Directed by: John Farrow
Countries & Regions: United States
Length: 95 mins
Region: Region 0
Released: 23 August 2010
Cat No: ODNF220
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The Big Clock
Classic thriller starring Ray Milland and Charles Laughton. When Earl Janoth (Laughton) kills a woman in the heat of an argument, he... Read More
"Trouble? You don't know the meaning of the word," Ray Milland bitterly informs a passer-by, as his wife leaves on their belated honeymoon without him. Well neither does he. Not yet. But in 24 hours he'll have a pretty good idea, trapped like a rat in a cordoned-off building as the evidence piles up against him and the police move in.
Milland plays the editor of a crime magazine specialising in tracking down missing persons. So when his tyrannical publisher Charles Laughton disposes of mistress Rita Johnson with one conk from a table-top sundial, it's Milland he turns to, asking him to sniff out the only witness, hoping to pin the crime on him. Unfortunately the witness is Milland himself, and he's left fighting for his liberty and his life, the titular time-piece counting down his last seconds of freedom.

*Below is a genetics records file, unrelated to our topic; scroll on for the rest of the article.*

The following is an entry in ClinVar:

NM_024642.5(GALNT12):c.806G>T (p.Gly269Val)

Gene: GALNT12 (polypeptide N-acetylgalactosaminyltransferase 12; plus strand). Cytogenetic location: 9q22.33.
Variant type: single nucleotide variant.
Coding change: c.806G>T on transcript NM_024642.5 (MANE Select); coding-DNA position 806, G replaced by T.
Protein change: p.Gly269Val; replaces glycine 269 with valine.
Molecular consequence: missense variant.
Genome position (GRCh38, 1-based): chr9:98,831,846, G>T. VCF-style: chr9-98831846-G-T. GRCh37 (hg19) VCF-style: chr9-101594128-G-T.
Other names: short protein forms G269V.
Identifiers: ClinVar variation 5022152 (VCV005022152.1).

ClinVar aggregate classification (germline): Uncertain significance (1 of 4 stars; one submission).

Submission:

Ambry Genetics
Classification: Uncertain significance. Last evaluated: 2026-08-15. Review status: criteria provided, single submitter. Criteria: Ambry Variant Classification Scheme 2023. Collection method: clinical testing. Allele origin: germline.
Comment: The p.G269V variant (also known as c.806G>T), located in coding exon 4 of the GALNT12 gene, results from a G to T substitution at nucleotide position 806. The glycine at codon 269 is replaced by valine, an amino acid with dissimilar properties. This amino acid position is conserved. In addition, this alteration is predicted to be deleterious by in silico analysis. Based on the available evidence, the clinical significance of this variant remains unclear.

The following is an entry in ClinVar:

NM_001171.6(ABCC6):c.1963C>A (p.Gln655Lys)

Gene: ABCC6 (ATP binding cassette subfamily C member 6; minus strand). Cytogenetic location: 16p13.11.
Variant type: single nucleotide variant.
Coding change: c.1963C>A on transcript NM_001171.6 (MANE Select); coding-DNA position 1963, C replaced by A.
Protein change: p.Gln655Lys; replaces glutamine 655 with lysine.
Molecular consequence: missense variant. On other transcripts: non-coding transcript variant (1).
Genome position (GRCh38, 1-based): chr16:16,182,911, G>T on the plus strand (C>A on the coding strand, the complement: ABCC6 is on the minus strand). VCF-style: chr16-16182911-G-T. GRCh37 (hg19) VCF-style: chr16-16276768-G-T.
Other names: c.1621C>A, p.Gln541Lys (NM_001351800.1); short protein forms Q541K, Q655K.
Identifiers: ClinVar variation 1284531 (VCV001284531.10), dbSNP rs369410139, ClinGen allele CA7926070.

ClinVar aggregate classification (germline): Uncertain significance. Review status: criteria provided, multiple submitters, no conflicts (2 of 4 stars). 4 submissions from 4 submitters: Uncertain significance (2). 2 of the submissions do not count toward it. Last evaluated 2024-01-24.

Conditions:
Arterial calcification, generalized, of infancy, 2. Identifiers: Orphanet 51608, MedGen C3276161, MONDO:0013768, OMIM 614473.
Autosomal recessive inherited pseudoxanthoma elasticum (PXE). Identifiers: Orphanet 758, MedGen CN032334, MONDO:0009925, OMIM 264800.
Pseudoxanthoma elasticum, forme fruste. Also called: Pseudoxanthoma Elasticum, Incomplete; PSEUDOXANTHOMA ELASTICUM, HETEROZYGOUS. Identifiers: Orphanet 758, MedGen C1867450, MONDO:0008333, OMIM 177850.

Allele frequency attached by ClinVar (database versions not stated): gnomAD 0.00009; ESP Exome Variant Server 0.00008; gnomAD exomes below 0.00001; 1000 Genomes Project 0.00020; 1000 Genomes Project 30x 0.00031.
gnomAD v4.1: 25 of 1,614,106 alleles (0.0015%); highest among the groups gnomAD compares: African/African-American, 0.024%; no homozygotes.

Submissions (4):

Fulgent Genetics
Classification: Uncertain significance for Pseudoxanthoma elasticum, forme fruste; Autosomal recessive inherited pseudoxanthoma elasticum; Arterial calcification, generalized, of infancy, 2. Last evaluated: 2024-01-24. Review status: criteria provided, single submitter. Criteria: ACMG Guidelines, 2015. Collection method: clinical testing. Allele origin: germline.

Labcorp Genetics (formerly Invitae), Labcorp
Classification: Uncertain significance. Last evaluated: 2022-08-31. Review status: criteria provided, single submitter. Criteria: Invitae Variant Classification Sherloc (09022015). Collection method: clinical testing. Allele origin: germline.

This is a knockout, noir-tinged thriller in the classic tradition, throwing a good man into a hellish situation, then watching him desperately trying to escape. The man tightening the knot in your stomach is director John Farrow, later responsible for the flawed but dizzyingly-inventive films noir Where Danger Lives and His Kind of Woman. This one bears the hallmarks of his best excursions into the genre: mounting disorientation, offbeat humour and a bit where the screen goes all woozy.
Milland had made his name in romantic comedy, but by the mid-'40s was showing a flair for darker fare, winning the Best Actor Oscar for his role as an alcoholic writer in Billy Wilder's The Lost Weekend. The Big Clock calls for him to play persecuted, but allows for a dash of warmth and a touch of comedy. "I see a stranger coming into your life - a woman of mystery," Johnson says, caressing his palm. "Huh," replies Milland, "does she know I'm married?"
Farrow's film - remade in 1987 as No Way Out - is a super suspense yarn, lit by ingenious plotting, cracking direction and a stellar cast. Laughton is the standout as the megalomaniac villain, but his off-screen wife Elsa Lanchester isn't far behind, offering an uproarious portrayal of a modern artist, while Harry Morgan is impressively ominous as a mute masseur-cum-hitman.